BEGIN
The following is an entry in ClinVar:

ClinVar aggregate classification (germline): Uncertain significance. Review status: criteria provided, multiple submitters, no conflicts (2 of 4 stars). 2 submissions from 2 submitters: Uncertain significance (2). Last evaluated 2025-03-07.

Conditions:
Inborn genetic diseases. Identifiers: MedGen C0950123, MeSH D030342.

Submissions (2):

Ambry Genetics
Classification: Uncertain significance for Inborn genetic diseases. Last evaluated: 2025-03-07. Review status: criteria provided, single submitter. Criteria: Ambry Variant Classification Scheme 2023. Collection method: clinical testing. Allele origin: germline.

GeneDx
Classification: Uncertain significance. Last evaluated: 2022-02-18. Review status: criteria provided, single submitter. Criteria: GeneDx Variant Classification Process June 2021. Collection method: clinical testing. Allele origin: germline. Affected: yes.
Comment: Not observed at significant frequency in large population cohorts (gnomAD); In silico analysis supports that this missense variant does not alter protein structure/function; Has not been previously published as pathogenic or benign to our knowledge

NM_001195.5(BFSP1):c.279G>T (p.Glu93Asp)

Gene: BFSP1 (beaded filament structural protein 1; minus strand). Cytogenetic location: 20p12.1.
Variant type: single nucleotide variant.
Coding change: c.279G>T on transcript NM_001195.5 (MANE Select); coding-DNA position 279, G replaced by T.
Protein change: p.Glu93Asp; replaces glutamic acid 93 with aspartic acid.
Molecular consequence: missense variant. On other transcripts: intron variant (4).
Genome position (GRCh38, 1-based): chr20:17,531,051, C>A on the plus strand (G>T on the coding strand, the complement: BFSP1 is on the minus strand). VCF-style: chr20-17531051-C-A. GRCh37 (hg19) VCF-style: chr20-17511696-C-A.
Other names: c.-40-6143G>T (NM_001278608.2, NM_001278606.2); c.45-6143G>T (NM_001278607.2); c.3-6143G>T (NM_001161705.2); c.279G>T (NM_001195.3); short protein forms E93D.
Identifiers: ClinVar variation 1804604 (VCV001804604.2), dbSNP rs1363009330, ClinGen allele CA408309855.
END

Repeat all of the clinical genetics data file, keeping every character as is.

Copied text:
The following is an entry in ClinVar:

ClinVar aggregate classification (germline): Uncertain significance. Review status: criteria provided, multiple submitters, no conflicts (2 of 4 stars). 2 submissions from 2 submitters: Uncertain significance (2). Last evaluated 2025-03-07.

Conditions:
Inborn genetic diseases. Identifiers: MedGen C0950123, MeSH D030342.

Submissions (2):

Ambry Genetics
Classification: Uncertain significance for Inborn genetic diseases. Last evaluated: 2025-03-07. Review status: criteria provided, single submitter. Criteria: Ambry Variant Classification Scheme 2023. Collection method: clinical testing. Allele origin: germline.

GeneDx
Classification: Uncertain significance. Last evaluated: 2022-02-18. Review status: criteria provided, single submitter. Criteria: GeneDx Variant Classification Process June 2021. Collection method: clinical testing. Allele origin: germline. Affected: yes.
Comment: Not observed at significant frequency in large population cohorts (gnomAD); In silico analysis supports that this missense variant does not alter protein structure/function; Has not been previously published as pathogenic or benign to our knowledge

NM_001195.5(BFSP1):c.279G>T (p.Glu93Asp)

Gene: BFSP1 (beaded filament structural protein 1; minus strand). Cytogenetic location: 20p12.1.
Variant type: single nucleotide variant.
Coding change: c.279G>T on transcript NM_001195.5 (MANE Select); coding-DNA position 279, G replaced by T.
Protein change: p.Glu93Asp; replaces glutamic acid 93 with aspartic acid.
Molecular consequence: missense variant. On other transcripts: intron variant (4).
Genome position (GRCh38, 1-based): chr20:17,531,051, C>A on the plus strand (G>T on the coding strand, the complement: BFSP1 is on the minus strand). VCF-style: chr20-17531051-C-A. GRCh37 (hg19) VCF-style: chr20-17511696-C-A.
Other names: c.-40-6143G>T (NM_001278608.2, NM_001278606.2); c.45-6143G>T (NM_001278607.2); c.3-6143G>T (NM_001161705.2); c.279G>T (NM_001195.3); short protein forms E93D.
Identifiers: ClinVar variation 1804604 (VCV001804604.2), dbSNP rs1363009330, ClinGen allele CA408309855.